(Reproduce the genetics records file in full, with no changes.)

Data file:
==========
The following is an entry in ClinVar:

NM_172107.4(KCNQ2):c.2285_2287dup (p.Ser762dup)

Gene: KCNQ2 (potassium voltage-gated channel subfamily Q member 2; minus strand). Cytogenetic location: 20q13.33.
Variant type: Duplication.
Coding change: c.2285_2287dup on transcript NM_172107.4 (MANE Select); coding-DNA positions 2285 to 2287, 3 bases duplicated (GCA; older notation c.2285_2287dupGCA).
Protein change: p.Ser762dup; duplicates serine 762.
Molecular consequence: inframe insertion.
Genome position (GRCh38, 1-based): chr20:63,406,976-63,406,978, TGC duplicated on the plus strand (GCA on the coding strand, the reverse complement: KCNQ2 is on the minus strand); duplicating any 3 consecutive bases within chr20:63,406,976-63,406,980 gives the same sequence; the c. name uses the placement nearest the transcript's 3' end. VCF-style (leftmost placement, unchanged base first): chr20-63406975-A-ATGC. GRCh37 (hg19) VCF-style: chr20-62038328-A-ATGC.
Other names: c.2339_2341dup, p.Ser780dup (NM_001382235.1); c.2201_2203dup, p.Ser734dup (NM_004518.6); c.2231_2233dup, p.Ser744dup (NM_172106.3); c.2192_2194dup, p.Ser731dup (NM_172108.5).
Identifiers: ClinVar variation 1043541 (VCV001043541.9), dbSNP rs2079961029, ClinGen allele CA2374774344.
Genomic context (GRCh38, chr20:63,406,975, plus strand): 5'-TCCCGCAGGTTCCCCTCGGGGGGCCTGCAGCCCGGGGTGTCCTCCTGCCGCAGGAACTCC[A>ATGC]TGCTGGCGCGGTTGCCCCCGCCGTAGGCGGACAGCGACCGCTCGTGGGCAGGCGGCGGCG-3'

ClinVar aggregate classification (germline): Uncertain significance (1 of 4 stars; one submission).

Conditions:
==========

The following is an entry in ClinVar:

NM_172107.4(KCNQ2):c.2285_2287dup (p.Ser762dup)

Gene: KCNQ2 (potassium voltage-gated channel subfamily Q member 2; minus strand). Cytogenetic location: 20q13.33.
Variant type: Duplication.
Coding change: c.2285_2287dup on transcript NM_172107.4 (MANE Select); coding-DNA positions 2285 to 2287, 3 bases duplicated (GCA; older notation c.2285_2287dupGCA).
Protein change: p.Ser762dup; duplicates serine 762.
Molecular consequence: inframe insertion.
Genome position (GRCh38, 1-based): chr20:63,406,976-63,406,978, TGC duplicated on the plus strand (GCA on the coding strand, the reverse complement: KCNQ2 is on the minus strand); duplicating any 3 consecutive bases within chr20:63,406,976-63,406,980 gives the same sequence; the c. name uses the placement nearest the transcript's 3' end. VCF-style (leftmost placement, unchanged base first): chr20-63406975-A-ATGC. GRCh37 (hg19) VCF-style: chr20-62038328-A-ATGC.
Other names: c.2339_2341dup, p.Ser780dup (NM_001382235.1); c.2201_2203dup, p.Ser734dup (NM_004518.6); c.2231_2233dup, p.Ser744dup (NM_172106.3); c.2192_2194dup, p.Ser731dup (NM_172108.5).
Identifiers: ClinVar variation 1043541 (VCV001043541.9), dbSNP rs2079961029, ClinGen allele CA2374774344.
Genomic context (GRCh38, chr20:63,406,975, plus strand): 5'-TCCCGCAGGTTCCCCTCGGGGGGCCTGCAGCCCGGGGTGTCCTCCTGCCGCAGGAACTCC[A>ATGC]TGCTGGCGCGGTTGCCCCCGCCGTAGGCGGACAGCGACCGCTCGTGGGCAGGCGGCGGCG-3'

ClinVar aggregate classification (germline): Uncertain significance (1 of 4 stars; one submission).

Conditions: